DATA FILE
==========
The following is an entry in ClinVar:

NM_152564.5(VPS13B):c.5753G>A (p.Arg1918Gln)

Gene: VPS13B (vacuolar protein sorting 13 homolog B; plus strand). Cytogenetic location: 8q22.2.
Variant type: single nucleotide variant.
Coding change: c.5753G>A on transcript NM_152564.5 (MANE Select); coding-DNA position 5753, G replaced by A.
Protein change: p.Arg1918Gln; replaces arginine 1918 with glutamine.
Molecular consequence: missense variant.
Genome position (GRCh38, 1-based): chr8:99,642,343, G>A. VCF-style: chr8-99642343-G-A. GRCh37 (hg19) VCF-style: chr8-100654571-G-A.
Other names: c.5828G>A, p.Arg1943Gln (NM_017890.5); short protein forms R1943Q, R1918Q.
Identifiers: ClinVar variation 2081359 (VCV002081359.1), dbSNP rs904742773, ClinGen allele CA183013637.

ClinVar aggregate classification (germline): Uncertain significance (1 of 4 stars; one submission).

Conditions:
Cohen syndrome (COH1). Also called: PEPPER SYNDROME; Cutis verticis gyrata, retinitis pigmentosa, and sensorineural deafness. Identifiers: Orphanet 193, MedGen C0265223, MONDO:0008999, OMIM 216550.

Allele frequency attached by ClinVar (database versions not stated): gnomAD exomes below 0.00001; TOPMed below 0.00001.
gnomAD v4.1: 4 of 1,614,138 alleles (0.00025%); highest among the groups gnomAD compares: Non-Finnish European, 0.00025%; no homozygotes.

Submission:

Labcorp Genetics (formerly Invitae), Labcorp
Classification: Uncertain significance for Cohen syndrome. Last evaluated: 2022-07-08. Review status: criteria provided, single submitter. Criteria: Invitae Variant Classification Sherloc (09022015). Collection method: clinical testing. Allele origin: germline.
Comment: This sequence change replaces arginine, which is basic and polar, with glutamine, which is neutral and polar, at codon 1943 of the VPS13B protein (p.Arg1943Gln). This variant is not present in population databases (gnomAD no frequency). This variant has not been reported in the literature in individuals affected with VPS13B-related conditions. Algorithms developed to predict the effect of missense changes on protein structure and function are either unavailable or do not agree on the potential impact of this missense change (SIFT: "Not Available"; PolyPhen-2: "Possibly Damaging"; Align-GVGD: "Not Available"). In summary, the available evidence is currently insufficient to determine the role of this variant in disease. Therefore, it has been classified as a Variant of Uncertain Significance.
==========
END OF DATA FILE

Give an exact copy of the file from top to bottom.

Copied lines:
The following is an entry in ClinVar:

NM_152564.5(VPS13B):c.5753G>A (p.Arg1918Gln)

Gene: VPS13B (vacuolar protein sorting 13 homolog B; plus strand). Cytogenetic location: 8q22.2.
Variant type: single nucleotide variant.
Coding change: c.5753G>A on transcript NM_152564.5 (MANE Select); coding-DNA position 5753, G replaced by A.
Protein change: p.Arg1918Gln; replaces arginine 1918 with glutamine.
Molecular consequence: missense variant.
Genome position (GRCh38, 1-based): chr8:99,642,343, G>A. VCF-style: chr8-99642343-G-A. GRCh37 (hg19) VCF-style: chr8-100654571-G-A.
Other names: c.5828G>A, p.Arg1943Gln (NM_017890.5); short protein forms R1943Q, R1918Q.
Identifiers: ClinVar variation 2081359 (VCV002081359.1), dbSNP rs904742773, ClinGen allele CA183013637.

ClinVar aggregate classification (germline): Uncertain significance (1 of 4 stars; one submission).

Conditions:
Cohen syndrome (COH1). Also called: PEPPER SYNDROME; Cutis verticis gyrata, retinitis pigmentosa, and sensorineural deafness. Identifiers: Orphanet 193, MedGen C0265223, MONDO:0008999, OMIM 216550.

Allele frequency attached by ClinVar (database versions not stated): gnomAD exomes below 0.00001; TOPMed below 0.00001.
gnomAD v4.1: 4 of 1,614,138 alleles (0.00025%); highest among the groups gnomAD compares: Non-Finnish European, 0.00025%; no homozygotes.

Submission:

Labcorp Genetics (formerly Invitae), Labcorp
Classification: Uncertain significance for Cohen syndrome. Last evaluated: 2022-07-08. Review status: criteria provided, single submitter. Criteria: Invitae Variant Classification Sherloc (09022015). Collection method: clinical testing. Allele origin: germline.
Comment: This sequence change replaces arginine, which is basic and polar, with glutamine, which is neutral and polar, at codon 1943 of the VPS13B protein (p.Arg1943Gln). This variant is not present in population databases (gnomAD no frequency). This variant has not been reported in the literature in individuals affected with VPS13B-related conditions. Algorithms developed to predict the effect of missense changes on protein structure and function are either unavailable or do not agree on the potential impact of this missense change (SIFT: "Not Available"; PolyPhen-2: "Possibly Damaging"; Align-GVGD: "Not Available"). In summary, the available evidence is currently insufficient to determine the role of this variant in disease. Therefore, it has been classified as a Variant of Uncertain Significance.